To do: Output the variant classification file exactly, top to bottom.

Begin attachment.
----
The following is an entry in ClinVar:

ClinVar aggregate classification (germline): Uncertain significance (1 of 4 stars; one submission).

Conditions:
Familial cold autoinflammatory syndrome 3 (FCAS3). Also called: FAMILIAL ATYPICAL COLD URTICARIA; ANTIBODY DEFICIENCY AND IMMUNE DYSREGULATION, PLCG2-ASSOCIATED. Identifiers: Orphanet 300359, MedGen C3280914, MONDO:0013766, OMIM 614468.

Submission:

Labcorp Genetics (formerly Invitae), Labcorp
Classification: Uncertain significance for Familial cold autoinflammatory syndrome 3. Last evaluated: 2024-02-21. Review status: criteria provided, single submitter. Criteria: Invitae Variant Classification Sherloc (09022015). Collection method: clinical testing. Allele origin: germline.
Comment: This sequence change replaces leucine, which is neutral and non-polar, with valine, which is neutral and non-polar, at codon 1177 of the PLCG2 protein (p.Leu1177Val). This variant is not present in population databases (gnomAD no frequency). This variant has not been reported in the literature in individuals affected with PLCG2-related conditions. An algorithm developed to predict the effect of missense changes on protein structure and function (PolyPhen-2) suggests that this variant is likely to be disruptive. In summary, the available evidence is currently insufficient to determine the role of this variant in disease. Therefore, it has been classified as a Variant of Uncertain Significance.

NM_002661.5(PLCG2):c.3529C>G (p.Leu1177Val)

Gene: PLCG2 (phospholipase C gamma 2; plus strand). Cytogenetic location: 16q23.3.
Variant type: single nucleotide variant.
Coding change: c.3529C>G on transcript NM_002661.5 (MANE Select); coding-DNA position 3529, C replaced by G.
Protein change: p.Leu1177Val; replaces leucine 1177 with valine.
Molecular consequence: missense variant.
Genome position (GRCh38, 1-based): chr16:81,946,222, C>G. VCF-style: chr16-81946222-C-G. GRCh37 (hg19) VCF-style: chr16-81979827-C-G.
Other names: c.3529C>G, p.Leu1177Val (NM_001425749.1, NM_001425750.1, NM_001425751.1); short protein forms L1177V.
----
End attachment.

The following is an entry in ClinVar:

ClinVar aggregate classification (germline): Uncertain significance (1 of 4 stars; one submission).

Conditions:
Familial cold autoinflammatory syndrome 3 (FCAS3). Also called: FAMILIAL ATYPICAL COLD URTICARIA; ANTIBODY DEFICIENCY AND IMMUNE DYSREGULATION, PLCG2-ASSOCIATED. Identifiers: Orphanet 300359, MedGen C3280914, MONDO:0013766, OMIM 614468.

Submission:

Labcorp Genetics (formerly Invitae), Labcorp
Classification: Uncertain significance for Familial cold autoinflammatory syndrome 3. Last evaluated: 2024-02-21. Review status: criteria provided, single submitter. Criteria: Invitae Variant Classification Sherloc (09022015). Collection method: clinical testing. Allele origin: germline.
Comment: This sequence change replaces leucine, which is neutral and non-polar, with valine, which is neutral and non-polar, at codon 1177 of the PLCG2 protein (p.Leu1177Val). This variant is not present in population databases (gnomAD no frequency). This variant has not been reported in the literature in individuals affected with PLCG2-related conditions. An algorithm developed to predict the effect of missense changes on protein structure and function (PolyPhen-2) suggests that this variant is likely to be disruptive. In summary, the available evidence is currently insufficient to determine the role of this variant in disease. Therefore, it has been classified as a Variant of Uncertain Significance.

NM_002661.5(PLCG2):c.3529C>G (p.Leu1177Val)

Gene: PLCG2 (phospholipase C gamma 2; plus strand). Cytogenetic location: 16q23.3.
Variant type: single nucleotide variant.
Coding change: c.3529C>G on transcript NM_002661.5 (MANE Select); coding-DNA position 3529, C replaced by G.
Protein change: p.Leu1177Val; replaces leucine 1177 with valine.
Molecular consequence: missense variant.
Genome position (GRCh38, 1-based): chr16:81,946,222, C>G. VCF-style: chr16-81946222-C-G. GRCh37 (hg19) VCF-style: chr16-81979827-C-G.
Other names: c.3529C>G, p.Leu1177Val (NM_001425749.1, NM_001425750.1, NM_001425751.1); short protein forms L1177V.